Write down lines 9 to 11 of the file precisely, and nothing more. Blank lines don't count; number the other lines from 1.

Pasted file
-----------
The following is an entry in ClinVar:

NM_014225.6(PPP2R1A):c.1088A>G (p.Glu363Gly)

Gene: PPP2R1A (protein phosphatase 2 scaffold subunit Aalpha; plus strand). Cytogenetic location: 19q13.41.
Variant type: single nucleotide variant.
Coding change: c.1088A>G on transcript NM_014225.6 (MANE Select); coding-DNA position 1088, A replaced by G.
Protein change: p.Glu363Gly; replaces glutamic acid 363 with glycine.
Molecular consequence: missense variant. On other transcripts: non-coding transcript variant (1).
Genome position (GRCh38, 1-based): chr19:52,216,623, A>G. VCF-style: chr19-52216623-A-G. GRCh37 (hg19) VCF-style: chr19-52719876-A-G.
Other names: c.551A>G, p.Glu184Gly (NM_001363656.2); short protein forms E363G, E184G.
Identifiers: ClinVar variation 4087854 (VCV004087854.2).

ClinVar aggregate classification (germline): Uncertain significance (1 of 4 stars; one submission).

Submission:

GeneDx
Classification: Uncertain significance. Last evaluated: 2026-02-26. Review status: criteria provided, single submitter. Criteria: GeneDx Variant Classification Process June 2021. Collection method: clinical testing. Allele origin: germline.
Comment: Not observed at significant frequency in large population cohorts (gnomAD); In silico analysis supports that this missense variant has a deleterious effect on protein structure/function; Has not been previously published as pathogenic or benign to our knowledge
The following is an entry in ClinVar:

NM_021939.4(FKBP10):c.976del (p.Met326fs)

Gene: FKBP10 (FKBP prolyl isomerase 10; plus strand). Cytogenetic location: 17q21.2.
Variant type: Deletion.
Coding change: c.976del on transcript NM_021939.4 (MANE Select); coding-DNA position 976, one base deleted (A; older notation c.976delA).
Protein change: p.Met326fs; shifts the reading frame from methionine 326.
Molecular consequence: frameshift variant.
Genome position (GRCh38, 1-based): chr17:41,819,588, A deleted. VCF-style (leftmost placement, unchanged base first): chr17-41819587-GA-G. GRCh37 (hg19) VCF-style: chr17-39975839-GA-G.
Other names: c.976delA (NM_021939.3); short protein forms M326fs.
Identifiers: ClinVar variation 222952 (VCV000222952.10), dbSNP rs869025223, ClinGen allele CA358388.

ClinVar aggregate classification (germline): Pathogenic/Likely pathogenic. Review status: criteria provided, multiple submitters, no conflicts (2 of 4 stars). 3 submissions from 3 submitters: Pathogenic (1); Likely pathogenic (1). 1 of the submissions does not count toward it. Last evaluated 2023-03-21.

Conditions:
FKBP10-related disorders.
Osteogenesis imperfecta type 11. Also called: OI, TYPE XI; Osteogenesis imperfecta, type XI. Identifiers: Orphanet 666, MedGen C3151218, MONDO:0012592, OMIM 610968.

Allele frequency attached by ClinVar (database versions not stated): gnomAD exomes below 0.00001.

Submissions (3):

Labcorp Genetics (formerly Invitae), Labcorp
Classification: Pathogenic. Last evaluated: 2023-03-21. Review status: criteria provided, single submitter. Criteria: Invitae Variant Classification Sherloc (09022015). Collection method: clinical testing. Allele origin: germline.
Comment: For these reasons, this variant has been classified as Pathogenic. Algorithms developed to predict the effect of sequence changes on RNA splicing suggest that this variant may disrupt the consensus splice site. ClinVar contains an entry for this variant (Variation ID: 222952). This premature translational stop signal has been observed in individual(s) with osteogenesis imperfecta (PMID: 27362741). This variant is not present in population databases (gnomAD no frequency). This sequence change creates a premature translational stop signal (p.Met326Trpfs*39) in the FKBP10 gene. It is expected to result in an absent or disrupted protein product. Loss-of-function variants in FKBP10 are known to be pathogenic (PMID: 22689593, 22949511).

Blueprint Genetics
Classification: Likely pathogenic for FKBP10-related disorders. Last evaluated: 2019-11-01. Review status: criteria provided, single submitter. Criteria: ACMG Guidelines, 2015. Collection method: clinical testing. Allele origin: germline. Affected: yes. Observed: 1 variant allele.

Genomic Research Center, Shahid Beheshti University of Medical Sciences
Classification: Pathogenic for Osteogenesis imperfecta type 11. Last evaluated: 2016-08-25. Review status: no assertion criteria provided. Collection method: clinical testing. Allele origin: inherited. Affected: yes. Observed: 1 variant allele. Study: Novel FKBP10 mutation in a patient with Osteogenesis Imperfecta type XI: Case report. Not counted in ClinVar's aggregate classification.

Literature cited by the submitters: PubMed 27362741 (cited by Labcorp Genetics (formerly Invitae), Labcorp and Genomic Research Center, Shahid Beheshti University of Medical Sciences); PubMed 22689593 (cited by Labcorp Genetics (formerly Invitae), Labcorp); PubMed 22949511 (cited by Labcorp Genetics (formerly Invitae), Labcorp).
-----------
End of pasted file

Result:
Other names: c.551A>G, p.Glu184Gly (NM_001363656.2); short protein forms E363G, E184G.
Identifiers: ClinVar variation 4087854 (VCV004087854.2).

ClinVar aggregate classification (germline): Uncertain significance (1 of 4 stars; one submission).